Novelist Catherine Tramell is once again in trouble with the law, and Scotland Yard appoints psychiatrist Dr. Michael Glass to evaluate her. Though, like Detective Nick Curran before him, Glass is entranced by Tramell and lured into a seductive game.
Connie Sumner has a loving husband, a beautiful home, and a wonderful son, but she wants more. When she's approached one day by a handsome stranger while trying to hail a taxi, she becomes obsessed with him and eventually starts an affair. But her selfish actions soon catch up with her...Written by
When Edward, Connie and Charlie are having the burned chicken dinner, the level of milk in Charlie's glass changes, yet since Charlie was talking he could not have drank any. See more »
What's 'accountable'? Is that like people eating people?
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DVD contains 11 deleted scenes including alternate ending. In the alternate ending Richard Gere goes to the police station to confess to everything. The original ending left it for the viewer to decide. See more »
Enjoyable drama/thriller helped by a great Lane performance
This is a movie about being unfaithful. you probably guessed that. The unfaithful person is one Connie Sumner (Diane Lane), wife to Edward (Richard Gere). Edward is actually a nice guy, and a loving father to their child Frank (`Malcolm in the Middle' star Erik Par Sullivan). Nonetheless Connie is not content with her somewhat staid home life. One day - caught in a Storm of Foreshadowing! - she is thrown into the life of a Frenchman Paul Martel (Olivier Martinez). He is much younger than her and gradually tempts her into getting with them. Connie must decide whether she can live with this secret affair, or will her misdeeds strike back!! Dum dum DA!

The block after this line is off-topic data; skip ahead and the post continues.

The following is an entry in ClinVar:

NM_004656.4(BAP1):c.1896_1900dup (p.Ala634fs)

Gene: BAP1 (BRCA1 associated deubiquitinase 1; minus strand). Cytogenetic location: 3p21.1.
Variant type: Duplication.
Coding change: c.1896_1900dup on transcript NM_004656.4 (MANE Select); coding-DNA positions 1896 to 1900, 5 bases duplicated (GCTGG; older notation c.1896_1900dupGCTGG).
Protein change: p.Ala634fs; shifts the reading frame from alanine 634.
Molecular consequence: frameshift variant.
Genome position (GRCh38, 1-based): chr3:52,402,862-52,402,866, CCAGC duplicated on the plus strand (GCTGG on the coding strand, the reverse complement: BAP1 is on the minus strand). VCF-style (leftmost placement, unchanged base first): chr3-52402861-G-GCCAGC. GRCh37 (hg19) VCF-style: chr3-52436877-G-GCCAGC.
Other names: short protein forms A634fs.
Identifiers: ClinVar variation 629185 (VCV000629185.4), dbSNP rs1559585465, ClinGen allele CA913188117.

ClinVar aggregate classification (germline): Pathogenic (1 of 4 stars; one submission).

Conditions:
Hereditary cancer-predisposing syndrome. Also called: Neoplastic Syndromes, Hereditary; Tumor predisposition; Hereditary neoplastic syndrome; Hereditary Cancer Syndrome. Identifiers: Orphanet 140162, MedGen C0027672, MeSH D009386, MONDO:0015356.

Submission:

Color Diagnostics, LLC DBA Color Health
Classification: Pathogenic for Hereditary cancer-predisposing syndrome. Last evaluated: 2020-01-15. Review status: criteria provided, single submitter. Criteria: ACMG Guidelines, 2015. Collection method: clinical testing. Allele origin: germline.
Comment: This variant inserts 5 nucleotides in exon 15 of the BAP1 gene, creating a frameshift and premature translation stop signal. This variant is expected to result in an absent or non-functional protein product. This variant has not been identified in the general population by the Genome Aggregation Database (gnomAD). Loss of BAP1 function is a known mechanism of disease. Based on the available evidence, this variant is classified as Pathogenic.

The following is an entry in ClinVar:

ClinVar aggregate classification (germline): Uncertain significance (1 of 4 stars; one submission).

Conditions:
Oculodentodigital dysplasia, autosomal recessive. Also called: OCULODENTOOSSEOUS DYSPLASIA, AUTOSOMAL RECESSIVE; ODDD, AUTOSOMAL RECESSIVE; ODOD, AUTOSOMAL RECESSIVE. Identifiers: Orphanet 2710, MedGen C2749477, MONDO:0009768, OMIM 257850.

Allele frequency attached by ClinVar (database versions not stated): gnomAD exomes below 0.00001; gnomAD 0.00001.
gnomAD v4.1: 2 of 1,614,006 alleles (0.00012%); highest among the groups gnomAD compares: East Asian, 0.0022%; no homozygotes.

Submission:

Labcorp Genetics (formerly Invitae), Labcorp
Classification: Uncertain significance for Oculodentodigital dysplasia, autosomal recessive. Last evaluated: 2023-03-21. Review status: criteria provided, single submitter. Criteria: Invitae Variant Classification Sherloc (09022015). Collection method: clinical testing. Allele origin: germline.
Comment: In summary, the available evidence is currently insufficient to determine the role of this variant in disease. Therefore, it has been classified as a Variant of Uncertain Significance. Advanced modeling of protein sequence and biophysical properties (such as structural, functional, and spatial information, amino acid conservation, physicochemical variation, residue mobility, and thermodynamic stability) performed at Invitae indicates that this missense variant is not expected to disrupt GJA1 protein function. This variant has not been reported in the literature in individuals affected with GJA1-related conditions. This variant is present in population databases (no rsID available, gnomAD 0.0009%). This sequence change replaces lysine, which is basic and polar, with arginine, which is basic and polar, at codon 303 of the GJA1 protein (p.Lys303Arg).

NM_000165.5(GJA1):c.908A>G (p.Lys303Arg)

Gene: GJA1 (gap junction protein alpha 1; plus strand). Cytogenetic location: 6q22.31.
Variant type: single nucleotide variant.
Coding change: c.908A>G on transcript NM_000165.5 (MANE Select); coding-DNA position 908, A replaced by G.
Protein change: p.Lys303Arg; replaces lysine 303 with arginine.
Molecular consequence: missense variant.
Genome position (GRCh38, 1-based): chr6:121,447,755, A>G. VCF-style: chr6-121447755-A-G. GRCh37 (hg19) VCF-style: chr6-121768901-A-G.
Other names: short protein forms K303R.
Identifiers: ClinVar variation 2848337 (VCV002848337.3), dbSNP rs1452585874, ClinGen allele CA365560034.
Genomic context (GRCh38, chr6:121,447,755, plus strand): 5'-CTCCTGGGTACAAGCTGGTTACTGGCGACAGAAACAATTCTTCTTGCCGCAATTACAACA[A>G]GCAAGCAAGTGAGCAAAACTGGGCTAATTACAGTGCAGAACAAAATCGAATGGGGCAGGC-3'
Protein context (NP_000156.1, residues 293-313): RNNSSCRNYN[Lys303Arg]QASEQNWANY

The first half of the movie is interesting. It's principally played from Connie's point-of-view. Diane Lane is quite excellent here - she's neither the selfish wife and yet she does not overplay the guilt role. She's never quite comfortable in her extra-marital affair but this is conveyed in nice subtle ways - Paul and her are ever only about sex for example (there's no real conversation between them). The whole thing is just a means of escapism - there's no real love there and Lane lets us clearly see this. She portrays passion well, but also the other emotions such as love and, on some level, sadness at being where she is. The minutiae of her performance are what make this movie worth seeing.
Unfortunately the acting abilities of the rest of the cast are nothing special. Martinez gets by on merely looking good and saying suggestive things in silky tones. His character - mostly just a catalyst for Connie and Edward - is incredibly one dimensional, not helped by the forgettable performance. Gere is OK, even when he does get centre stage in the movie. His performances tend to fairly sedate - whether this is him purposely playing a (mostly) controlled character, or a lack of acting ability is not for me to say here. He's a nice guy, who has his suspicions about his wife's change, and reacts in a bog-standard movie way (quite disappointing in some senses). Their kid is just cute and while his lines do actually sound like that of an eight year olds, he's still just blandly `cute kid #1035'.
Adrian Lyne, the director here, is back at his usual forte of adult relationship thrillers. It's all pretty good - some nice symbolic touches (ohh look a shot of a kettle on a hot stove as Connie wincingly dabs her cut!), and an ending that's agreeably ambiguous (and well shot). The pacing here is generally pretty good (the use of two main characters helping), although that can't help the disappointing nature of the second half of the movie. Still `Unfaithful' is above average for it's type, mostly due to Lane. Catch it on TV sometime as it does not requite a big screen. 6.3/10.
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